VOD Must Stick to TV

The market for video-on-demand (VOD) will grow to $641.9 million by 2006, according to Jupiter Media Metrix, but it must focus on the TV as its delivery platform, not the PC.

When a Jupiter survey that asked about movie-related activities online found that only 11 percent of consumers said that they were interested in viewing movies online. Thirty-one percent of respondents said that the Internet was too slow to allow them to watch video. The platform and audience for VOD will have to come from television. The pay-per-view audience is the most attractive.

“The industry heralded VOD as the entertainment technology that would unseat the VCR from the home and obliterate the video rental market — that’s unrealistic,” said Lydia Loizides, Jupiter analyst. “The greatest value lies in shifting the pay-per-view audience to VOD and generating incremental revenues. Studios, operators, cable networks and the rental market must prepare to counter the effects, both positive and negative, of VOD on their businesses. Failure to do this will result in another blow to the advancement of interactive television.”

Forty-five percent of total online users rent a video at least once a month, according to Jupiter. Only six percent order a pay-per-view movie or event in the same time period. But Jupiter analysts believe that although VOD’s ease of use coupled with deployment of services, pricing and marketing will lead to greater usage over the long term.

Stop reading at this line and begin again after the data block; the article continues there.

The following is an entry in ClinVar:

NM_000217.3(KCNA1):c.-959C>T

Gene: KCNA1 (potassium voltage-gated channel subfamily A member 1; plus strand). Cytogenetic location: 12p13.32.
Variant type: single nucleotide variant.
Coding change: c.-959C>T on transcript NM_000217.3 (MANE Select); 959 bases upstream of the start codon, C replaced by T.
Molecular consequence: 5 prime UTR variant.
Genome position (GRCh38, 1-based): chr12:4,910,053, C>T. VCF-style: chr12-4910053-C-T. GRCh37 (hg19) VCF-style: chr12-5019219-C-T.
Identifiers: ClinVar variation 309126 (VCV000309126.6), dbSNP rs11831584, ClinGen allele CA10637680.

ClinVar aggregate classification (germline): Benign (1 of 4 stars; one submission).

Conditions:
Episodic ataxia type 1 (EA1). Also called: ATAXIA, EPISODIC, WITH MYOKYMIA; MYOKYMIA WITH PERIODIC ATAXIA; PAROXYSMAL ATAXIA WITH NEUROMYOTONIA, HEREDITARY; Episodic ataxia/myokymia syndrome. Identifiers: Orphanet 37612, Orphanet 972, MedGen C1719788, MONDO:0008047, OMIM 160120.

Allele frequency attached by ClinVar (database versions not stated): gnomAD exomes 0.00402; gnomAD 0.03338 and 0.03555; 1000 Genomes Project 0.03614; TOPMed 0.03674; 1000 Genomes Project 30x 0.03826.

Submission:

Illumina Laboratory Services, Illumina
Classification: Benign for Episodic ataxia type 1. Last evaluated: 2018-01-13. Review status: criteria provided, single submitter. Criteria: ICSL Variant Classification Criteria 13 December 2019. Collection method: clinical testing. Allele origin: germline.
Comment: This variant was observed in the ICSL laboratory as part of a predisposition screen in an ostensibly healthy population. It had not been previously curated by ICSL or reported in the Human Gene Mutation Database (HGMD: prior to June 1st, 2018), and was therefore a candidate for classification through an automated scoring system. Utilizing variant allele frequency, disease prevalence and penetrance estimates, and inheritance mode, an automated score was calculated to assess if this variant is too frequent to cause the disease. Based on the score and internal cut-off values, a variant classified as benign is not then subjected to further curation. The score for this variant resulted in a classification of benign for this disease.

A Jupiter consumer survey found that 28 percent of U.S. online consumers are interested in buying VOD-type services from their satellite or cable company. However, while consumers may have expressed demand for additional services, the findings indicate that fulfillment of that desire remained modest. When Jupiter asked consumers whether or not they expected to purchase or upgrade their cable product, only 9 percent said that they were likely to do so over the next year. Eight percent said that they would upgrade or buy a new VCR and 16 percent said the same of a DVD player. This moderate rate of upgrading existing entertainment technologies in the home could also keep VOD adoption down.

The Home Technology Monitor from Knowledge Networks/Statistical Research (KN/SRI) found that the relationship between computers, the Internet and television is one of parallel growth, not mutual exclusion. Compared to those with no computers, homes with two or more PCs are about twice as likely to have rented a VHS tape in the past month (64 percent vs. 34 percent) and to be paying $50 or more per month for cable/satellite service (31 percent vs. 15 percent).

In addition, past-month pay-per-view purchase is more than three times higher in multiple-PC homes (14 percent vs. 4 percent).

Homes with Internet access are 50 percent more likely to have rented a VHS tape in the past month (57 percent vs. 37 percent) than non-Internet homes, and they are nearly twice as likely to be paying premium prices for cable service (25 percent vs. 15 percent). It will be interesting if this prohibits such homes from spending on VOD, or if it gives them more incentive to do so.

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